Dietary fat intake and ovarian cancer risk: a meta-analysis of epidemiological studies

Wenlong Qiu, Heng Lu, Yana Qi and Xiuwen Wang _

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Oncotarget. 2016; 7:37390-37406. https://doi.org/10.18632/oncotarget.8940

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Wenlong Qiu1, Heng Lu1, Yana Qi1 and Xiuwen Wang1

1 Department of Oncology, Qilu Hospital, School of Medicine, Shandong University, Jinan, Shandong, China

Correspondence to:

Xiuwen Wang, email:

Keywords: meta-analysis, ovarian epithelial carcinoma, dietary fat

Received: November 25, 2015 Accepted: April 10, 2016 Published: April 22, 2016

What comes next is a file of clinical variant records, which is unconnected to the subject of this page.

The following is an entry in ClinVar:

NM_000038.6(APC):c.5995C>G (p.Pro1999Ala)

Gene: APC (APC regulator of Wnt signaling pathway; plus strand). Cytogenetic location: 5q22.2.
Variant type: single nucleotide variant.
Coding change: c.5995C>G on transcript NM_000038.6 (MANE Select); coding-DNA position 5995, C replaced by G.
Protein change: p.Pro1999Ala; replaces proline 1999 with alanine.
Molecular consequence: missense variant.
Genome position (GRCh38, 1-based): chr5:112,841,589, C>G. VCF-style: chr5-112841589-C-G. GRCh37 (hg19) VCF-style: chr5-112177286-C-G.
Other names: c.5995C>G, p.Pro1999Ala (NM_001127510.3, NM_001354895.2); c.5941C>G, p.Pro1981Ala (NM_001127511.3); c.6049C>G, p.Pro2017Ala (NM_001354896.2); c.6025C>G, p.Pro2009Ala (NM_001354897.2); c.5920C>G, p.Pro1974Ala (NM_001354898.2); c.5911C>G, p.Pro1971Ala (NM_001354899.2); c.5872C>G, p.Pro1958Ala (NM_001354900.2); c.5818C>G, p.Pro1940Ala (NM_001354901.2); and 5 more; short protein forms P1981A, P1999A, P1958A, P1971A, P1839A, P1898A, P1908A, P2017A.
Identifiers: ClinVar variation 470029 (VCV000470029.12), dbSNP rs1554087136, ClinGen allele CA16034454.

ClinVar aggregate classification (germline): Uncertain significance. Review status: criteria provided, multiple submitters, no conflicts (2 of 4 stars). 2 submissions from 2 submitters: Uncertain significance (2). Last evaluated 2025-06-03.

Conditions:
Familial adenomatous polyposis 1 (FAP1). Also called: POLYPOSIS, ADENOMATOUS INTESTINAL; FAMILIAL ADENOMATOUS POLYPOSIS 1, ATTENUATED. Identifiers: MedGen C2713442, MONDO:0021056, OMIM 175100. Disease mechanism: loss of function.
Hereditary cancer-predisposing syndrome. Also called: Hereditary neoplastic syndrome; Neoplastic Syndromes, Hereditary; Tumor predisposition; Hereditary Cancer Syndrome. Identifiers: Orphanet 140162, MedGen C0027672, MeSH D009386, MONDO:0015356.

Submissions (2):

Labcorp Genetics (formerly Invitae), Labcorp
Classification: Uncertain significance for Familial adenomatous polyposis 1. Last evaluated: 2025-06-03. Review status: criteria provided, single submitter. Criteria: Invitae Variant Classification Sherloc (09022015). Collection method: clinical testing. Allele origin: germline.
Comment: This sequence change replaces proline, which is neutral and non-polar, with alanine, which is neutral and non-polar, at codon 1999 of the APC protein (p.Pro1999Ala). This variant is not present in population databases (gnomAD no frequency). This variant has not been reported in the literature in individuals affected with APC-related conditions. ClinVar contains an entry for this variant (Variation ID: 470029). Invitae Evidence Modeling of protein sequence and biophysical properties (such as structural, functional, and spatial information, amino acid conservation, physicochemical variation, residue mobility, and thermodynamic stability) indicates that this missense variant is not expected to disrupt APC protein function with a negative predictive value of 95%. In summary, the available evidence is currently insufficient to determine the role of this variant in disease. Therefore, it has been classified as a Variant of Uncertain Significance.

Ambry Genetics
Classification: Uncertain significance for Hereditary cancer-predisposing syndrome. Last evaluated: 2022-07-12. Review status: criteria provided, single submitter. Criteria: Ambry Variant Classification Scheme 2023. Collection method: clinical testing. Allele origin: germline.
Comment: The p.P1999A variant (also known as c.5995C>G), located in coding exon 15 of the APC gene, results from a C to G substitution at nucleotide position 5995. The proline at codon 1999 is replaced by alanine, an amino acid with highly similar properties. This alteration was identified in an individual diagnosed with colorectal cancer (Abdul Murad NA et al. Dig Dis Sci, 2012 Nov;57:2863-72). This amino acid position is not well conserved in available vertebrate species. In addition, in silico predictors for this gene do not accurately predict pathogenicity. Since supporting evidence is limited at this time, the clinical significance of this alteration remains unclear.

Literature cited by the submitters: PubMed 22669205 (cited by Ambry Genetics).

Observational studies assessing the association of dietary fat and risk of ovarian cancer yield discrepant results. Pertinent prospective cohort studies were identified by a PubMed search from inception to December 2015. Sixteen independent case-control and nine cohort studies on dietary fat intake were included, with approximately 900,000 subjects in total. Relative risks (RRs) with 95% confidence intervals were pooled using a random effects model. Heterogeneity, sensitivity analysis and publication bias were assessed; subgroup analysis and analysis stratified by EOC histology were conducted. The reported studies showed a significant increase of ovarian cancer risk with high consumption of total-, saturated-, and trans-fats, while serous ovarian cancer was more susceptible to dietary fat consumption than other pathological subtypes. No evidence of positive association between dietary fat intake and ovarian cancer risk was provided by cohort studies. Menopausal status, hormone replacement therapy, body mass index (BMI), and pregnancy times, modified the objective associations. In conclusion, the meta-analysis findings indicate that high consumption of total, saturated and trans-fats increase ovarian cancer risk, and different histological subtypes have different susceptibility to dietary fat.

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